Uncovering the potential of genetic circuits on single DNA molecules

Uncovering the potential of genetic circuits on single DNA molecules

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A genetic circuit on a single DNA molecule as an autonomous dissipative nanodevice. Credit: Nature Communications (2024). doi: 10.1038/s41467-024-45186-2.

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A genetic circuit on a single DNA molecule as an autonomous dissipative nanodevice. Credit: Nature Communications (2024). doi: 10.1038/s41467-024-45186-2.

In new Nature Communications In this study, researchers explore the construction of genetic circuits on single DNA molecules, demonstrating in situ protein synthesis as a guideline for dissipative nanodevices, and providing insight into the design of artificial cells and nanobiotechnology applications.

The term “genetic circuit” is a metaphorical description of the complex network of genetic elements (such as genes, promoters, and regulatory proteins) within a cell that interact to control gene expression and cellular functions.

In the field of artificial cell design, scientists aim to replicate and engineer these genetic circuits to create functional, self-sufficient units. These circuits function as a molecular mechanism responsible for regulating cellular processes by finely regulating the production of proteins and other molecules.

By understanding and manipulating these circuits, researchers can engineer artificial cells with programmable behaviors that mimic the functions of natural cells.

In the context of the aforementioned study, the focus was on building genetic circuits on single DNA molecules. This represents a novel approach as it moves away from the traditional cellular context and explores the possibility of creating gene circuits in cell-free conditions.

First author Dr. Ferdinand Grace of the Weizmann Institute of Science in Israel explained the researchers’ motivations to Phys.org: “We are trying to reconfigure biological processes outside the complex circuits of living cells, and we hope to improve our understanding of nature’s guiding principles. The research is directed toward building future artificial cells, and could “Single DNA molecules are the genetic basis for this.”

Gene regulation

Gene regulation is the process by which cells control the expression of genes, determining when and to what extent gene information is used in the synthesis of functional molecules such as proteins or RNA. It plays a crucial role in maintaining cellular functions, responding to environmental changes, and ensuring proper development.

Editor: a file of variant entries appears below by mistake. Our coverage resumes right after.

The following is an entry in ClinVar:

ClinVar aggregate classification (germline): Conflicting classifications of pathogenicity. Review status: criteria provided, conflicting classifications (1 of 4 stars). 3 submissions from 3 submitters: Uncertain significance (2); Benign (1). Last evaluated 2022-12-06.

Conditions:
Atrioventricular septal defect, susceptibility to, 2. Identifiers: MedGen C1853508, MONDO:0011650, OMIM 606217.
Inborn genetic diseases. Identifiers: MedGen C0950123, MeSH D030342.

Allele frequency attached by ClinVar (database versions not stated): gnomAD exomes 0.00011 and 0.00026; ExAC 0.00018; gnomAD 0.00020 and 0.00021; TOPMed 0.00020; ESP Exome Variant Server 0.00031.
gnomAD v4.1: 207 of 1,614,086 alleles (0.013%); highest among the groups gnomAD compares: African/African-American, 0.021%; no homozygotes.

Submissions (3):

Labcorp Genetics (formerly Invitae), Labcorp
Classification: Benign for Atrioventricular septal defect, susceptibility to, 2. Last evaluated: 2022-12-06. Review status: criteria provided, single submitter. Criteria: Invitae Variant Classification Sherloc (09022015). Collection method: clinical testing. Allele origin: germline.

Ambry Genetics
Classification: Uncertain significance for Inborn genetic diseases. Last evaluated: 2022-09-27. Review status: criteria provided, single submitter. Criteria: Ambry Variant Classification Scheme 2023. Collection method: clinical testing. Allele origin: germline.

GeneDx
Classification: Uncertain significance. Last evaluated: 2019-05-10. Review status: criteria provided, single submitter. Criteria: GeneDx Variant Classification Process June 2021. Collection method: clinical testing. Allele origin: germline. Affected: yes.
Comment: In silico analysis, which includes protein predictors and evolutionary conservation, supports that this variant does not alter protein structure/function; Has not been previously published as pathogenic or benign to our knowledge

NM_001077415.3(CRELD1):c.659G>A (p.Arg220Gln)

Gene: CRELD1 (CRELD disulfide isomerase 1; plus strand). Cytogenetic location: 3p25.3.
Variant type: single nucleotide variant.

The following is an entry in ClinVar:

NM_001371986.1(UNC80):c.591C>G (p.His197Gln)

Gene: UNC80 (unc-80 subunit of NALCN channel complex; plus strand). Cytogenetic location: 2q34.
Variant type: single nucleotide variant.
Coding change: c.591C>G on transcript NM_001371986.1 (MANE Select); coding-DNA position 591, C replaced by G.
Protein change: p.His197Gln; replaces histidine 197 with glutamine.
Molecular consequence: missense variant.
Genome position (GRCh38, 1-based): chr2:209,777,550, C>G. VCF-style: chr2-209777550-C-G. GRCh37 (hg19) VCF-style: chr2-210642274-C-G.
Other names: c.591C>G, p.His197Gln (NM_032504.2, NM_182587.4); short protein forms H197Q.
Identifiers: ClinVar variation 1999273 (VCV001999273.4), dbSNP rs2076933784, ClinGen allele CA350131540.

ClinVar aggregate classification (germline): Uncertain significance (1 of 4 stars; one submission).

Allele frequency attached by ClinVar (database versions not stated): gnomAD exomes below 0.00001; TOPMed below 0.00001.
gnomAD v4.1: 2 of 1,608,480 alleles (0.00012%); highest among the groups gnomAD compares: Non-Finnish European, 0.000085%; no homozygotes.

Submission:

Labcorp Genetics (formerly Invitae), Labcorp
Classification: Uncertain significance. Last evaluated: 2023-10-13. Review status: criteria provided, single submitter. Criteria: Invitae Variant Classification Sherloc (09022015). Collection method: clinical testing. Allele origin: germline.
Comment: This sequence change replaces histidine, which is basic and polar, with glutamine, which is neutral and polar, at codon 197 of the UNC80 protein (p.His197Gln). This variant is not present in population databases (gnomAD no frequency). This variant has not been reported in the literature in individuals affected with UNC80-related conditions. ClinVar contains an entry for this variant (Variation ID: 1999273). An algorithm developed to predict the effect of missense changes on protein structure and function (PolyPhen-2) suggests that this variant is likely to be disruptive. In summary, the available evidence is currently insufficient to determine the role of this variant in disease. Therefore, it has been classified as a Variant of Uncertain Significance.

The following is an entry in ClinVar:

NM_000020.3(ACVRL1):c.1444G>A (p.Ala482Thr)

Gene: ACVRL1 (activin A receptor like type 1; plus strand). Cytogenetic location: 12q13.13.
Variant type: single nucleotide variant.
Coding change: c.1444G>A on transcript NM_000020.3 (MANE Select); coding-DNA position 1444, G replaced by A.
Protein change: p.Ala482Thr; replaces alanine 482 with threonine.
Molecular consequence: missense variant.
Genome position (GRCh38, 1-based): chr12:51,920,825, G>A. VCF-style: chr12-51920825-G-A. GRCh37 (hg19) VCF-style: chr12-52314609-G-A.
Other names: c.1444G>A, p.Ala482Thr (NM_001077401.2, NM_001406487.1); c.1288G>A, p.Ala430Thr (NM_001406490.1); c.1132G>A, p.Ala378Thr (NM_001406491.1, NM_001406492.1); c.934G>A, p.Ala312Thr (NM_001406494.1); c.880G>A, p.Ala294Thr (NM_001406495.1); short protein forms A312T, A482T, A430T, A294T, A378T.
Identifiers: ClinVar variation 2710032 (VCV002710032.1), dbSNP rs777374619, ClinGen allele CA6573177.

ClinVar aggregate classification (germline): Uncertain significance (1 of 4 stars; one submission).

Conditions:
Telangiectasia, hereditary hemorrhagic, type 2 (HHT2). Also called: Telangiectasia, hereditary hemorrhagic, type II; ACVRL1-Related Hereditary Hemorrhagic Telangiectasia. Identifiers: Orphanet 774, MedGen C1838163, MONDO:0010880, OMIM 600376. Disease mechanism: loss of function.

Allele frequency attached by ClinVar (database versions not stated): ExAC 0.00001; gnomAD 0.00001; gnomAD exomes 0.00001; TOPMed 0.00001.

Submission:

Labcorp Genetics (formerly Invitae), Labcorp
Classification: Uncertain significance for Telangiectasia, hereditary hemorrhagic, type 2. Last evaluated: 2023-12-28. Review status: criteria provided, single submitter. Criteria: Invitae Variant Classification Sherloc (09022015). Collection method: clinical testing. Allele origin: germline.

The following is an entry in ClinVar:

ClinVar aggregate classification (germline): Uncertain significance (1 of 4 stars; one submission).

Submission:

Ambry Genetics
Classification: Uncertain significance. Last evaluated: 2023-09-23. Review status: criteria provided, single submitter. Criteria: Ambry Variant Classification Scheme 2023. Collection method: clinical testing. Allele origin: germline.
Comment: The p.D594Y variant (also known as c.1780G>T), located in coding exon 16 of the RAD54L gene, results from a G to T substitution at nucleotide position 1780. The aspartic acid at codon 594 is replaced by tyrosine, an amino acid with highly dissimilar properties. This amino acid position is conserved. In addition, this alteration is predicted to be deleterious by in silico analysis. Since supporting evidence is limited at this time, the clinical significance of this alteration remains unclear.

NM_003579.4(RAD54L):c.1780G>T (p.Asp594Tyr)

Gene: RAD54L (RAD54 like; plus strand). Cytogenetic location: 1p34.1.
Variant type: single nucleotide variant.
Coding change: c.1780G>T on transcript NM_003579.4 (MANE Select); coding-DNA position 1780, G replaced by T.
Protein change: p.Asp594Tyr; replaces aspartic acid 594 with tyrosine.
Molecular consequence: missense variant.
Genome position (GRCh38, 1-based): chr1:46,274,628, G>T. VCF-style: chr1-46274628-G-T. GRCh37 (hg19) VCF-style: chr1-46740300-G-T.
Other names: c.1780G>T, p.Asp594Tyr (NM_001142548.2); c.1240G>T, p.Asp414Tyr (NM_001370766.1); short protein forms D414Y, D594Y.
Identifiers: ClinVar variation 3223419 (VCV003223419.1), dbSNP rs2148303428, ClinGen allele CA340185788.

Regulation of gene expression involves transcription and translation. During transcription, a specific segment of DNA serves as a template for the synthesis of complementary mRNA molecules by RNA polymerase. This messenger RNA carries the genetic code from the nucleus to the cytoplasm, where translation takes place.

Translation involves converting mRNA into proteins. Ribosomes read the mRNA sequence, facilitating the assembly of amino acids into a polypeptide chain, forming the protein encoded by the gene.

“In prokaryotic systems, the processes of transcription and translation are coupled. This means that once RNA polymerase produces mRNA from DNA, the ribosome can find a ribosome-binding site on the nascent mRNA to begin protein synthesis. The nascent protein can fold and function.” While It remains bound to DNA by the RNA polymerase-mRNA-ribosome complex. After transcription or translation ends, the nascent protein falls off the DNA and diffuses into the bulk solution,” explained co-author Dr. Shirley Shulman-Dub of the University of California at Weizmann Institute of Science in Israel.

The importance lies in the increased local concentration of nascent proteins, which is approximately 1000 times higher than in the surrounding bulk solution. This spatial organization and enhanced concentration could have implications for cellular functions, and may play a role in constructing artificial cells using single DNA molecules.

more information:
Ferdinand Gris et al., Genetic circuit on a single DNA molecule as an autonomous dissipative nanodevice, Nature Communications (2024). doi: 10.1038/s41467-024-45186-2

Magazine information:
Nature Communications

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